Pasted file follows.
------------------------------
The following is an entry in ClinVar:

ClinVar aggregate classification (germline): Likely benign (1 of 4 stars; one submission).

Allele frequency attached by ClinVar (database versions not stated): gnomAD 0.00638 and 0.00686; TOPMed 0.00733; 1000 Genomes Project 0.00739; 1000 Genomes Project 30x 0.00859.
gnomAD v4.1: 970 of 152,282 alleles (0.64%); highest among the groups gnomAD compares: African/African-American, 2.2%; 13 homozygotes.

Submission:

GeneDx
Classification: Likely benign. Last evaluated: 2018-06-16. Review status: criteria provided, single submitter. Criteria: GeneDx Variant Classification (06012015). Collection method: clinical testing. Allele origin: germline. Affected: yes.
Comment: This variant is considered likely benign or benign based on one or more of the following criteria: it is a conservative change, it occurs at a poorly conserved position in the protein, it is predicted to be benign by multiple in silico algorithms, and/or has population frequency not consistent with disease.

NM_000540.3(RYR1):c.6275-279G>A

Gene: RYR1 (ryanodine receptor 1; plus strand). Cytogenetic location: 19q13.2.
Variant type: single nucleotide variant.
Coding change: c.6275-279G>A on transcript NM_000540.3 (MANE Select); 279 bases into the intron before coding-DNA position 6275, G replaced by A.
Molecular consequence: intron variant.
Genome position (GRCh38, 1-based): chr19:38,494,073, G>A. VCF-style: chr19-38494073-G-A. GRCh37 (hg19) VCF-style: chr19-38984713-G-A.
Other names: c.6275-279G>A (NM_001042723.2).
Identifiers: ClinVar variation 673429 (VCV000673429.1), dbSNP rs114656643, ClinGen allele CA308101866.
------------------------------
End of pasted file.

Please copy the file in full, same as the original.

The following is an entry in ClinVar:

ClinVar aggregate classification (germline): Likely benign (1 of 4 stars; one submission).

Allele frequency attached by ClinVar (database versions not stated): gnomAD 0.00638 and 0.00686; TOPMed 0.00733; 1000 Genomes Project 0.00739; 1000 Genomes Project 30x 0.00859.
gnomAD v4.1: 970 of 152,282 alleles (0.64%); highest among the groups gnomAD compares: African/African-American, 2.2%; 13 homozygotes.

Submission:

GeneDx
Classification: Likely benign. Last evaluated: 2018-06-16. Review status: criteria provided, single submitter. Criteria: GeneDx Variant Classification (06012015). Collection method: clinical testing. Allele origin: germline. Affected: yes.
Comment: This variant is considered likely benign or benign based on one or more of the following criteria: it is a conservative change, it occurs at a poorly conserved position in the protein, it is predicted to be benign by multiple in silico algorithms, and/or has population frequency not consistent with disease.

NM_000540.3(RYR1):c.6275-279G>A

Gene: RYR1 (ryanodine receptor 1; plus strand). Cytogenetic location: 19q13.2.
Variant type: single nucleotide variant.
Coding change: c.6275-279G>A on transcript NM_000540.3 (MANE Select); 279 bases into the intron before coding-DNA position 6275, G replaced by A.
Molecular consequence: intron variant.
Genome position (GRCh38, 1-based): chr19:38,494,073, G>A. VCF-style: chr19-38494073-G-A. GRCh37 (hg19) VCF-style: chr19-38984713-G-A.
Other names: c.6275-279G>A (NM_001042723.2).
Identifiers: ClinVar variation 673429 (VCV000673429.1), dbSNP rs114656643, ClinGen allele CA308101866.